-1 0 4 5 -11 -22 14 61
-86 192 300 -250 -1227
23 5 -43 -58 -11 24 -14 -25
123 298 160 -337 -681 -350 442 864
16 67 124 160 151 84 -34 -174
-308 -176 18 222 375 432
-172 -180 -176 -158 -129 -90
-43 10 62 111 154 188 209 217
48 63 79 95 111 126 141 156
169 181 191 200 207 212 215 216
The output of the filter is rectified at a block 116, which may be implemented as simply an absolute value xa of x4(t) as follows:
xa :=abs(x4(t) )
Alternatively, a square could be used to obtain a slightly more accurate estimate of the root-mean-square signal level.
The output of the rectifier 116 is passed to a low pass filter 117 which acts on xa to give output xa1. Various low pass filters are possible, but a preferred embodiment uses a single-pole low pass filter with a cut-off frequency of 1 kHz:
In the foregoing formula, tc is a time constant measured in samples. Preferred values of the time constant tc are 16 or 32. Powers of 2 are preferred because they can be implemented easily by shifts. The energy estimate xa1 is then stored for use later by the main program (bloc 118).
The output data from the filter, x4(t), is also provided to a first-in-first-out delay (block 20) in which the signal x4(t) is delayed in a first-in-first-out queue to give an output x5(t). The delay is used to balance the delay in the low pass filter so that changes in signal level do not happen before the compression or expansion can occur, in accordance with the following formula:
where tc is the same time constant used in the low pass filter 117 used to calculate the energy estimate xa1.
The output signal x5(t) from the FIFO delay 120 is then multiplied by the gain, gmu1, as calculated in the main program (block 121) in accordance with the formula:
x6(t) :=x5(t) * gmu1
In the next step in the interrupt program the millisecond counter is decremented (block 122) in accordance with the formula:
counter:=counter-1 and the registers and processors status are then restored for main program execution (block 123), and the program returns to the main program until the next interrupt (block 124). At this point the program counter is restored to the value at the start of the interrupt and the main program is restarted.
If a sampling rate of 14 kHz is utilized in the analog to digital converter, there will be approximately 70 microseconds between samples available for execution of the program if an interrupt is carried out every sample. The interrupt program must be completed between each sample. For example, if 62 microseconds are needed to do the interrupt program between each sample, approximately 8 microseconds are left for execution by the main program, so that the main program will be executed in total over several samples. As noted above, if it is desired to complete the execution of the main program once approximately every millisecond, the main program will then be executed once approximately every 15 samples.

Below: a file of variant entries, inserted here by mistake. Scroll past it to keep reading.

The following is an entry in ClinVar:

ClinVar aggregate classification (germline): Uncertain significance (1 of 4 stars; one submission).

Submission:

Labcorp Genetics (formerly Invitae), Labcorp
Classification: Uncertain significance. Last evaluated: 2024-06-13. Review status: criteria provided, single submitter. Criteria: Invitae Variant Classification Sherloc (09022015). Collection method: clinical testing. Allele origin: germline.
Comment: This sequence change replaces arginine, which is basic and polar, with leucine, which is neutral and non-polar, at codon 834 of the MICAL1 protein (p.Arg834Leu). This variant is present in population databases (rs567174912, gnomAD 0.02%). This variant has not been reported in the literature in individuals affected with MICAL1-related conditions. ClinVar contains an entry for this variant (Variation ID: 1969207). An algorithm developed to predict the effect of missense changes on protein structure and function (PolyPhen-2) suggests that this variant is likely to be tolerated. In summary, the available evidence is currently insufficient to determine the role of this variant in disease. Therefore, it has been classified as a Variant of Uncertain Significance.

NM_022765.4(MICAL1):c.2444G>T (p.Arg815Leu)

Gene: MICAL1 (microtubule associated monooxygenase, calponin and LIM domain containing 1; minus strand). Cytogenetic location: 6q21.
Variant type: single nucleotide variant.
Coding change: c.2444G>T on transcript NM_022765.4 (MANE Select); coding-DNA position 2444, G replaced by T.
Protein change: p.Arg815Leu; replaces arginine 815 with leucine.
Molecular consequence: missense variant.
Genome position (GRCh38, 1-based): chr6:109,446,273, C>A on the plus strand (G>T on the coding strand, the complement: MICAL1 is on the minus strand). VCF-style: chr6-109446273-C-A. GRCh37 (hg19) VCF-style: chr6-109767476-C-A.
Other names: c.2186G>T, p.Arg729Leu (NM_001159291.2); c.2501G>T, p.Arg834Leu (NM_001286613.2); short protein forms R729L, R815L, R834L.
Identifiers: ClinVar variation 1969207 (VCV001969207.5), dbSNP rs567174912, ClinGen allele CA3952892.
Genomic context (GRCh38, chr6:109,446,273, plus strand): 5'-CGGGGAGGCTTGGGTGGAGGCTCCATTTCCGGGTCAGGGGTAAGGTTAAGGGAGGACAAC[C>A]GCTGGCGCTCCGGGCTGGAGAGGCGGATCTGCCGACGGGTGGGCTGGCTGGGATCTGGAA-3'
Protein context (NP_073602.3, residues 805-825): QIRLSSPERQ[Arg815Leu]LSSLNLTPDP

In the digital processing of many types of signals, the dynamic range requirement is much greater than the signal to (quantization) noise ratio requirement. Audio signals, both speech and music, are examples of such signals. It is a specific object of the present invention to develop an efficient, low power, low voltage data conversion system which is applicable to signals having band widths below about 20 kHz, particularly a digital signal processing system for the hearing impaired where approximately an 72 dB input dynamic range is required but only a 30 dB input signal to noise ratio is required.
A preferred embodiment of a conversion system which requires significantly less circuit power and circuit complexity to implement than traditional data converters with comparable dynamic range is shown in FIG. 2 composed of the gain ranging amplifier 45, the 30 dB gain amplifier 46 and the 8 bit linear analog to digital converter 47. These units operate under the control of the digital signal processor 50 through the control and timing logic 51. In the processing of speech dominated audio signals, the rate at which large signal changes take place is relatively slow, and the gain ranging amplifier 45 can be utilized to extend the dynamic range of the (e.g., 8 bit) analog to digital converter 47. As long as the rate at which large signal changes take place is below the rate of change for the gain of the gain ranging amplifier, such an approach can be utilized. In such speech audio applications, it is found that the gain change rates can be limited to 6 db per 150 microseconds for gain decreases and 6 dB per millisecond for gain increases and still provide the necessary dynamic range and signal to noise ratio. Generally 8 bits of linear analog to digital conversion capability are required for such an approach.
The gain control algorithm used to control the gain ranging amplifier (or digital attenuator 45) is that if the magnitude of the digital sample from the 8-bit linear analog to digital converter 47 exceeds 26 (64) for any sample, then the gain of the gain ranging amplifier 45 will be reduced by a factor of 2 by the digital signal processor 50. Conversely, if the sample value is less than 25 (32) in one millisecond, then the gain of the amplifier 45 will be increased by a factor of two. This computation is carried out by the digital signal processor in the Gain Range Code block 112 in the single band algorithm interrupt routine.